Posts Tagged ‘Boston Bruins’

“Big Z” is finally hanging up his skates.

Veteran defenseman Zdeno Chara announced his retirement Tuesday after 24 seasons in the NHL. The 45-year-old will sign a one-day contract later Tuesday to retire as a member of the Boston Bruins, his team for 14 seasons.

The Bruins saluted Chara following his announcement:

“When I started playing hockey as a young boy, I never imagined to be one day sitting at a press conference after playing in the NHL for 25 years,” he said during his retirement press conference on Tuesday. “This all feels surreal.

“I know I can walk away from the game with gratitude, honor, and pride. I’m not walking completely away from the game, but now it’s time I walk along (with) my family.”

Patrice Bergeron succeeded Chara as captain of the Bruins, and the veteran forward reflected on how his longtime teammate impacted the organization.

“His competitive drive, the way that he prepared, practices for games, in the gym, his focus, I learned from all of that,” Bergeron said, according to’s Amalie Benjamin. “It was a privilege to be a part of it. It was also a privilege for me at a young age to learn from him. He had a great impact. … It’s been an honor to be with him.”

Bruins president Cam Neely said the club plans to retire Chara’s No. 33, though no date has yet been determined, according to 98.5 The Sports Hub’s Ty Anderson.

Chara, who also spent time with the New York IslandersOttawa Senators, and Washington Capitals, retires as the all-time leader in games played by a defenseman (1,680) and sits seventh on the all-time list. The 2008-09 Norris Trophy winner tallied 209 goals and 680 points over his career and was named to seven postseason All-Star teams.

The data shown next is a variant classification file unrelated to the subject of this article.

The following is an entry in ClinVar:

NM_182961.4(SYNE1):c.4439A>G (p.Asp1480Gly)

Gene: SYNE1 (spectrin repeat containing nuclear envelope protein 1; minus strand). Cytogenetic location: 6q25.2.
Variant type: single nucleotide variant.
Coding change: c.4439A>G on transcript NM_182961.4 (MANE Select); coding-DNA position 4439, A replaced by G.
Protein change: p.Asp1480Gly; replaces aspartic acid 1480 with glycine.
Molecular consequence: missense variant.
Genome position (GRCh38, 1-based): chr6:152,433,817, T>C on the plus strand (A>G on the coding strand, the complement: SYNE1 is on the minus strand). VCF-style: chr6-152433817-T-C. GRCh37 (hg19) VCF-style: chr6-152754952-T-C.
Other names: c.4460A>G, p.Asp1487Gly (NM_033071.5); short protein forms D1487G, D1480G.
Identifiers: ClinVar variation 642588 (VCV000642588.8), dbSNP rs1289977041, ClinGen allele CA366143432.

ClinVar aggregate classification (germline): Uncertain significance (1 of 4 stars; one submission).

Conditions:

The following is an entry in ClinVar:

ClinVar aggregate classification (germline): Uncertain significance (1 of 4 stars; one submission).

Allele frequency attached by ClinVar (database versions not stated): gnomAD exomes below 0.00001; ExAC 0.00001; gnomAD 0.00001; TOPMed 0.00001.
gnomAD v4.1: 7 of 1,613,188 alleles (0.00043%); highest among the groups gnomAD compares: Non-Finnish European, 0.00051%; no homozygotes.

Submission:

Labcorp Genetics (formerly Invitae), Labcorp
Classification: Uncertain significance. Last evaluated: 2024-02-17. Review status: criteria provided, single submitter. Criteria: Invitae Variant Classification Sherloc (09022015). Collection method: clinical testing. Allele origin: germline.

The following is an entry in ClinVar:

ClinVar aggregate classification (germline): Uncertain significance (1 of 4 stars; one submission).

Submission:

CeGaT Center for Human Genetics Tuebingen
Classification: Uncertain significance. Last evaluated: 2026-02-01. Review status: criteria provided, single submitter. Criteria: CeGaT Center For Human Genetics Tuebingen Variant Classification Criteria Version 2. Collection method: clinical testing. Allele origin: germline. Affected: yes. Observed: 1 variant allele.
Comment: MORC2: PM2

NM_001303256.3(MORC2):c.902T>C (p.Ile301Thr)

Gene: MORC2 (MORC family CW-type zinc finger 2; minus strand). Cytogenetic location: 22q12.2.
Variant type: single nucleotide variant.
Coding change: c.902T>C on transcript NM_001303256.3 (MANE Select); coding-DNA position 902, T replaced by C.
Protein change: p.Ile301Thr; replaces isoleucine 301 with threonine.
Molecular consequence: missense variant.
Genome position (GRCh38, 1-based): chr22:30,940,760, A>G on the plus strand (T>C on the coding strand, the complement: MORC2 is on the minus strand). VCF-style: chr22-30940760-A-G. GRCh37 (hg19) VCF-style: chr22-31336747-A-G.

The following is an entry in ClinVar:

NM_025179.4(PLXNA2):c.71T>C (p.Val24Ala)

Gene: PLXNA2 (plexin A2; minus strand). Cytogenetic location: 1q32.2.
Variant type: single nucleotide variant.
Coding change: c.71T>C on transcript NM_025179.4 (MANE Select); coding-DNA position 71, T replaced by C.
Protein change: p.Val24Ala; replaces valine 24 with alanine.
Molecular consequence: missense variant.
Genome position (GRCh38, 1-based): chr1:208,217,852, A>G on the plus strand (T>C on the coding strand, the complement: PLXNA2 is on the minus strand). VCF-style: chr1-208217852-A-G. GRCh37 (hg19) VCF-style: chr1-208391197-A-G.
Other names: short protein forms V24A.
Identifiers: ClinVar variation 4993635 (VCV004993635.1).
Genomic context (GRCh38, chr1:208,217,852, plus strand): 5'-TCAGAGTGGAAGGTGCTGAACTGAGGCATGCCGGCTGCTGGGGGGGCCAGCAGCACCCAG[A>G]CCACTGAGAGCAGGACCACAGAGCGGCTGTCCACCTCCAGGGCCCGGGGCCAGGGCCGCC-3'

Originally drafted 56th overall by the Islanders in 1996, Chara spent his first four seasons on Long Island before joining the Senators in 2001 as part of the infamous Alexei Yashin trade. He broke out as an impact blue-liner in Ottawa, helping lead the Sens to one conference finals appearance over four seasons in Canada’s capital.

But Chara truly left his mark on the NHL after signing with the Bruins as a free agent in 2006. Boston’s captain for all 14 of his seasons with the club, Chara led the Bruins to three Stanley Cup Finals appearances, including the 2011 win that snapped the franchise’s 39-year drought. One of only three blue-liners to play over 1,000 games with the Bruins, he ranks top five among Bruins defensemen in goals, assists, points, power-play goals, and game-winning goals.

Chara left Boston for a one-year stint with the Capitals in 2021 before returning to the Islanders for a final season. Even at age 45, he made an impact on the ice, registering 14 points in 72 games and scoring a goal in his final contest.

Internationally, the native of Trencin, Slovakia (formerly Czechoslovakia), goes down as one of his country’s most decorated athletes. Chara represented Slovakia on the international stage 10 times and led it to silver medals at the World Championships in 2000 and 2010. He also served as the nation’s flag bearer at the 2014 Winter Olympics.